In any sane world, this would be enough to say: Enough is enough. We may not want war, but war is preferable to a world in which such acts go unpunished.
These little signposts are what I’m reminded of 13 years later, and it is why I’m not surprised when I read about this same man making the Pope, of all people, wait for him on a foreign visit, or of him stealing a Super Bowl ring from a New England Patriot, or planting a flag on the bottom of the North Pole, as if it were a moon landing. These might strike some as silly gestures, until the same man orders troops to invade not one but two of Russia’s neighbors. He also has a penchant for carrying out what political scientists call “militarized interstate disputes, like sending a Russian Tu-95 Bear bomber to violate British airspace. Then there are the dissidents, journalists, and others who have died on his watch: Anna Politkovskaya, Paul Klebnikov, Alexander Litvinenko, Natalya Estemirova, and Sergei Magnitsky, to name just a few. Finally, there are nearly 300 people aboard a Malaysian airliner shot mysteriously out of the sky last summer whose lives were cut short because of this small man who knowingly armed rebels and provided the means to carry out this heinous deed.
In any sane world, this would be enough to say: Enough is enough. We may not want war, but war is preferable to a world in which such acts go unpunished. Yet, alas we live in a world of British financiers and real estate brokers whose palms are greased by Russian oligarchs; of French arms dealers who salivate at the thought of Russians snapping up their merchandise, and; of Germans dependent on Russia for energy but also hostile to the thought of acting too aggressive – this is Europe, after all. Then there is the United States – a country run by the most amateurish president of the past quarter century, with zero backbone or stomach for any kind of engagement overseas, yet sings the praises of geriatric Saudi royalty who pass away and gets pushed over by an Israeli prime minister who has violated every sense of decorum and diplomatic protocol, yet still gets bipartisan standing ovations in our Congress. When the president described ISIS as a “junior varsity squad,” he was accurately describing his own National Security Council staff.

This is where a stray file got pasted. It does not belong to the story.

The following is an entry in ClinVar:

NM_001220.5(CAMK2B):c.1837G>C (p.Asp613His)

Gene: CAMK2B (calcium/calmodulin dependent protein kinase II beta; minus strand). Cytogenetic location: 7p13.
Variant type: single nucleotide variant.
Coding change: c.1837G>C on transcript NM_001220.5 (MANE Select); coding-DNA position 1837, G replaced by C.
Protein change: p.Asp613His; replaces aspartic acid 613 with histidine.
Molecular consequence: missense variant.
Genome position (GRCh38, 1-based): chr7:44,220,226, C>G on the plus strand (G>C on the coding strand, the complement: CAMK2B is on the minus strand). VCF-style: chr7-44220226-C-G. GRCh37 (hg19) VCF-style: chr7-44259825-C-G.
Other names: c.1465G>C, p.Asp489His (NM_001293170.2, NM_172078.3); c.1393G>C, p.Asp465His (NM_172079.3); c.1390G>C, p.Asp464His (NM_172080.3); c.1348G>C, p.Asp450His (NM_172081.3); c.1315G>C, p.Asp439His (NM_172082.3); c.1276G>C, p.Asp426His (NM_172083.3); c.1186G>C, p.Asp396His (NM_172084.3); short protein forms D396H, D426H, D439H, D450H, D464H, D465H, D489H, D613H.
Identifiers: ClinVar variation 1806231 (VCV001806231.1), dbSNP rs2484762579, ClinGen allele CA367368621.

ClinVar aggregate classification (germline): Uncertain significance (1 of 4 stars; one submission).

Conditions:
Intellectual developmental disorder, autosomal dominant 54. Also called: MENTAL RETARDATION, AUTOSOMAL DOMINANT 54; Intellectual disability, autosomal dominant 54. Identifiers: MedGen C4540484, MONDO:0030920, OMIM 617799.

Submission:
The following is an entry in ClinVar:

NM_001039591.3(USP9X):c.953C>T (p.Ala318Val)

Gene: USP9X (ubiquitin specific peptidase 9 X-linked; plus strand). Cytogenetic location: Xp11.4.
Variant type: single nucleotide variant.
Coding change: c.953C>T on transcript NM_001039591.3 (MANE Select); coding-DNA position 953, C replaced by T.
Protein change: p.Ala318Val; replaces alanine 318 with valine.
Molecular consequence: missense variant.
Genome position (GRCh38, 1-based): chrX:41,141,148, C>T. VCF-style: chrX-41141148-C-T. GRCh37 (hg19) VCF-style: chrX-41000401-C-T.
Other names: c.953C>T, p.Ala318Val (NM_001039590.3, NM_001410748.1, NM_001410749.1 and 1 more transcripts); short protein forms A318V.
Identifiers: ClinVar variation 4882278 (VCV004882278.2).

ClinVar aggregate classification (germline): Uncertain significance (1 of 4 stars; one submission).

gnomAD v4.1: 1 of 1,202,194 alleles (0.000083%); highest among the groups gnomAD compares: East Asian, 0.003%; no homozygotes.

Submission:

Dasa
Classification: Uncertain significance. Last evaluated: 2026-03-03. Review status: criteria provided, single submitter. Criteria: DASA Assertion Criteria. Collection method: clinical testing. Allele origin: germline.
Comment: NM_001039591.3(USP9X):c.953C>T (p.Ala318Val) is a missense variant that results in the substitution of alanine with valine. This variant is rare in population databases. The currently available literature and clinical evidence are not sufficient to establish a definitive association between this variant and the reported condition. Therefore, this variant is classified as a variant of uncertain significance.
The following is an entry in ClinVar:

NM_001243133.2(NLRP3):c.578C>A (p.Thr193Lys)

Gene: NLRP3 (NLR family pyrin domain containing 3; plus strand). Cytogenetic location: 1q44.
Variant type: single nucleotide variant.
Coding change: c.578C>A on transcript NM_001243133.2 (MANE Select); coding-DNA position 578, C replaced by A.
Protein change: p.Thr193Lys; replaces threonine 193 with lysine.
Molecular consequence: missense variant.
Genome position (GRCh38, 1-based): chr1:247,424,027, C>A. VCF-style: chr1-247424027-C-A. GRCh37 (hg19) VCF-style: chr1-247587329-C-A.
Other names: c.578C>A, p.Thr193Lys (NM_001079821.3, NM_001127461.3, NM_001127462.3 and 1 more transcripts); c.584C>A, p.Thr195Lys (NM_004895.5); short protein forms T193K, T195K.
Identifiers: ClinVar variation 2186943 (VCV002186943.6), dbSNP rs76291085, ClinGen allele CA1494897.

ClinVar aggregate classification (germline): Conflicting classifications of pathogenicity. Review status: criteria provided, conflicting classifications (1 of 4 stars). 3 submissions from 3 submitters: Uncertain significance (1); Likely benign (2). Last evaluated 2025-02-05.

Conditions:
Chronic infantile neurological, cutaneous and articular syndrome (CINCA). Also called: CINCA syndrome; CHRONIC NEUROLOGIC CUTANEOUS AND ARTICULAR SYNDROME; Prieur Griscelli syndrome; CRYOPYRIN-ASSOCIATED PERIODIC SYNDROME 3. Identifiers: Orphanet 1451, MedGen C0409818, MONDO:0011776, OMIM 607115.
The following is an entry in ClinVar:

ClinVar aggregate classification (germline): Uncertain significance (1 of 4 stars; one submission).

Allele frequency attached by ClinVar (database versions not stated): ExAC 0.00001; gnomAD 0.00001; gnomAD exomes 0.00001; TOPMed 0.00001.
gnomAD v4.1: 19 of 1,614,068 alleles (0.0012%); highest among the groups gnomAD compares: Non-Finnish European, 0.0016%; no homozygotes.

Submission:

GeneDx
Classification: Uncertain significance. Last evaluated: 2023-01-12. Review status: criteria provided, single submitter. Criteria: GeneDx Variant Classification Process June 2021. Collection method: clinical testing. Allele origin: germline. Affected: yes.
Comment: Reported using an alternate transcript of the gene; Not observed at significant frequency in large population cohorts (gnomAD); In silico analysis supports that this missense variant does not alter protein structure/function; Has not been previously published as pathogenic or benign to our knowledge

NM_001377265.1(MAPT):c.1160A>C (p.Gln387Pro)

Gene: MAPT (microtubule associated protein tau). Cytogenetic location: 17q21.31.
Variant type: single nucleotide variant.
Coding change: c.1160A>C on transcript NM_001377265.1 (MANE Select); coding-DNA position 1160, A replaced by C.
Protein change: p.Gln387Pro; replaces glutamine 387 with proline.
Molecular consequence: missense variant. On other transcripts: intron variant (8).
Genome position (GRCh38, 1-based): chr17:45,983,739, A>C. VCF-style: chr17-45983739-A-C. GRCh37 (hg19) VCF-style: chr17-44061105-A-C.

But I digress – this is supposed to be a reflection on dictatorships, not us. Yes, there is a symbiosis between the two. Without compliant and weak-kneed external players, dictatorships face a shorter shelf life. In a world full of Merkels and Obamas, dictators can thrive indefinitely, grabbing a little land there, a peninsula here, assassinate a few critics there, or gas or barrel bomb a few of their own people here, so long as they maintain the thinnest illusion of deniability and the shoulder shrug “It wasn’t me.”
It would be hard to imagine a blander form of dictator than Putin, which may make him beyond typology (A critical book written by a journalist described him as a “man without a face.”) The personalistic or populist authoritarian regime under Linz’ typology rested on charismatic or manipulative rulers, like Argentina under Peron or Uganda under Idi Amin. But Putin stands for no ideology, no larger purpose or grandiose platform, no fiery worldview of Russia’s place in the world. His sole being is to enrich his cronies and resist the West.
On some abstract level he stands for conservative values (resisting equal rights for homosexuals, etc.), but this has more to do with shoring up his rural and more religious base domestically. He has largely rested on his laurels while gas prices rose, though he can be commended for socking away rainy-day funds. When the price of oil fell, he resorted to violence. Over time, he literally squirreled away tens of billions of dollars, if Bill Browder and others are to be believed (and which a Treasure Department friend of mine who works on money laundering has confirmed). Putin’s brand of dictatorship is one of nothingness; it rests on exposing the weakness of the West as frauds who will boot you out of the G8 and sanction a few low-level Crimean and Russian businessmen but do little more when it comes to coercive tactics.
Were Kapuscinski alive, he would have had a field day with today’s Kremlin.
[Photo credit: ALEXEY NIKOLSKY/AFP/Getty Images]